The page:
A Tool to Assess the Comfort of Wearable Computers

James Knight, Christopher Baber

Research output: Contribution to journalArticle

71 Citations (Scopus)

Abstract

Wearable computer comfort can be affected by numerous factors, making its assessment based on one value with one scale inappropriate. This paper presents a tool that measures wearable comfort across six dimensions: emotion, attachment, harm, perceived change, movement, and anxiety. The dimensions for these comfort rating scales were specifically developed for wearable equipment assessment by applying multidimensional scaling to a comfort term association matrix developed using the results of groupings of wearable computer comfort terms. Testing the scales on four different types of wearable computer showed that the scales can be used to highlight differences in comfort between different types of technology for different aspects of comfort. An intraclass correlation of .872 suggested that the scales were used with a high level of reliability. A second study showed that modifications made to a wearable computer resulted in improvements in comfort, although they were not significant (p > .05). A potential application for this research is as an aid to designers and researchers for assessing the wearability, in terms of comfort, of wearable computer devices and to determine the effectiveness of any modifications made to the design of a wearable device.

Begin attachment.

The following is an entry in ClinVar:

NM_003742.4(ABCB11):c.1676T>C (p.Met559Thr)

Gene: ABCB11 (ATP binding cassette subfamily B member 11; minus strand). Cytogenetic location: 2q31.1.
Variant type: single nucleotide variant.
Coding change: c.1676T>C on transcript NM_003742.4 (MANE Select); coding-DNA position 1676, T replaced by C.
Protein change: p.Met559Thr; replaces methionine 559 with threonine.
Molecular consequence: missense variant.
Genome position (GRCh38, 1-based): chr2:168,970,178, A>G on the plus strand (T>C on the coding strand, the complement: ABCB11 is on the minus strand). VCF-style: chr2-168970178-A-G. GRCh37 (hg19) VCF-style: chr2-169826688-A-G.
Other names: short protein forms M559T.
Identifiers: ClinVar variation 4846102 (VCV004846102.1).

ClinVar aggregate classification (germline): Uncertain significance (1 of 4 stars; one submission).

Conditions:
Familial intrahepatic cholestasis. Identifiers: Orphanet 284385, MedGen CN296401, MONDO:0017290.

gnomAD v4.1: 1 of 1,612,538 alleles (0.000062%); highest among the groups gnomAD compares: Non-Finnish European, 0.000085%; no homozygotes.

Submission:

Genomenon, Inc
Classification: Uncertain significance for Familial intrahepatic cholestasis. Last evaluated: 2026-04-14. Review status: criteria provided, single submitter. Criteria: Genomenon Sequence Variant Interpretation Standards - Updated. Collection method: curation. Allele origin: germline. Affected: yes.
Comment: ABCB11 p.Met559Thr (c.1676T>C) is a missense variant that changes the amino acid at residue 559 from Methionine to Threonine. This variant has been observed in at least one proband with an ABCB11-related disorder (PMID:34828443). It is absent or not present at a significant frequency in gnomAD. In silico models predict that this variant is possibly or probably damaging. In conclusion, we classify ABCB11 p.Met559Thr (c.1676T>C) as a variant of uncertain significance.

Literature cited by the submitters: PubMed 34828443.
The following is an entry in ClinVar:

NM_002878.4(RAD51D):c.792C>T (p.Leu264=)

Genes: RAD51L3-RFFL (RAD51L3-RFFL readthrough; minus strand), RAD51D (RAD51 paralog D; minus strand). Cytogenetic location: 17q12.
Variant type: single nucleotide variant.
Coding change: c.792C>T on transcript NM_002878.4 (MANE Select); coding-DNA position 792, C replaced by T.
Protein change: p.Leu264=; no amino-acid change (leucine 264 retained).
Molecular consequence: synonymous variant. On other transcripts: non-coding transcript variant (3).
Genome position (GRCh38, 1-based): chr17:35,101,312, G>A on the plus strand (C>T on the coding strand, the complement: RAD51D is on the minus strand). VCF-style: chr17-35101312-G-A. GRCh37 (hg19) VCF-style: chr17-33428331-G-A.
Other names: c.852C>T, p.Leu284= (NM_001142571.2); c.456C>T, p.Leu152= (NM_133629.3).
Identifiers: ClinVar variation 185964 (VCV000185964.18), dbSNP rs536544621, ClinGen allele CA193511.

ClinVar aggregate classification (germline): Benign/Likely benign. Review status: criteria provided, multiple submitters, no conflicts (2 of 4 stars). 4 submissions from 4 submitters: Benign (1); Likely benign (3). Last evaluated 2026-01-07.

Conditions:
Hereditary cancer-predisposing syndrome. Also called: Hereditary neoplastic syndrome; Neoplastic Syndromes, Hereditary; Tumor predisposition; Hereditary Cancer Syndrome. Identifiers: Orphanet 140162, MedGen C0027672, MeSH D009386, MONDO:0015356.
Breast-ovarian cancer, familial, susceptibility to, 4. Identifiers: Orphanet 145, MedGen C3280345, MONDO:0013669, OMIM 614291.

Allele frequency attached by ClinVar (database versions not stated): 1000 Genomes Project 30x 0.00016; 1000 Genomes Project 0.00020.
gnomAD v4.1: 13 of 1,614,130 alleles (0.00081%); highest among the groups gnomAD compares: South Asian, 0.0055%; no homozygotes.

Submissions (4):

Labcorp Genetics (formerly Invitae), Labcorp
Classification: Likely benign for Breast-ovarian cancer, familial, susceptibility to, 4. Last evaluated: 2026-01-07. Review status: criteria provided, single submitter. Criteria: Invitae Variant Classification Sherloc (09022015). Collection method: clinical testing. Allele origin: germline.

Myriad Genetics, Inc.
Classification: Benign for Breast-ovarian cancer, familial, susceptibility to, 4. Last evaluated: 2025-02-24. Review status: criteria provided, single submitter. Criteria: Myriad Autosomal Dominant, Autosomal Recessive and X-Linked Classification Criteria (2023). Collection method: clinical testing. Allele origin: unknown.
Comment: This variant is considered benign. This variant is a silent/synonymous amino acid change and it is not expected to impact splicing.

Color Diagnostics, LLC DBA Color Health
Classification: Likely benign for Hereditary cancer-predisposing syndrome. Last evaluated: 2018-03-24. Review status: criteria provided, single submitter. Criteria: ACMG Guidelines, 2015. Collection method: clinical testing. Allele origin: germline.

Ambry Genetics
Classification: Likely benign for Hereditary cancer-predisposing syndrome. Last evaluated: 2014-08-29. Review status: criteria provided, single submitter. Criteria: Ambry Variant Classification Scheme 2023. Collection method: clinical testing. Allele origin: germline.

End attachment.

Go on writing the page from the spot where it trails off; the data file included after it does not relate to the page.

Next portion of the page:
Original languageEnglish
Pages (from-to)77-91
Number of pages15
JournalHuman Factors: The Journal of the Human Factors and Ergonomics Society
Volume47
Issue number1
DOIs
Publication statusPublished - 1 Jan 2005

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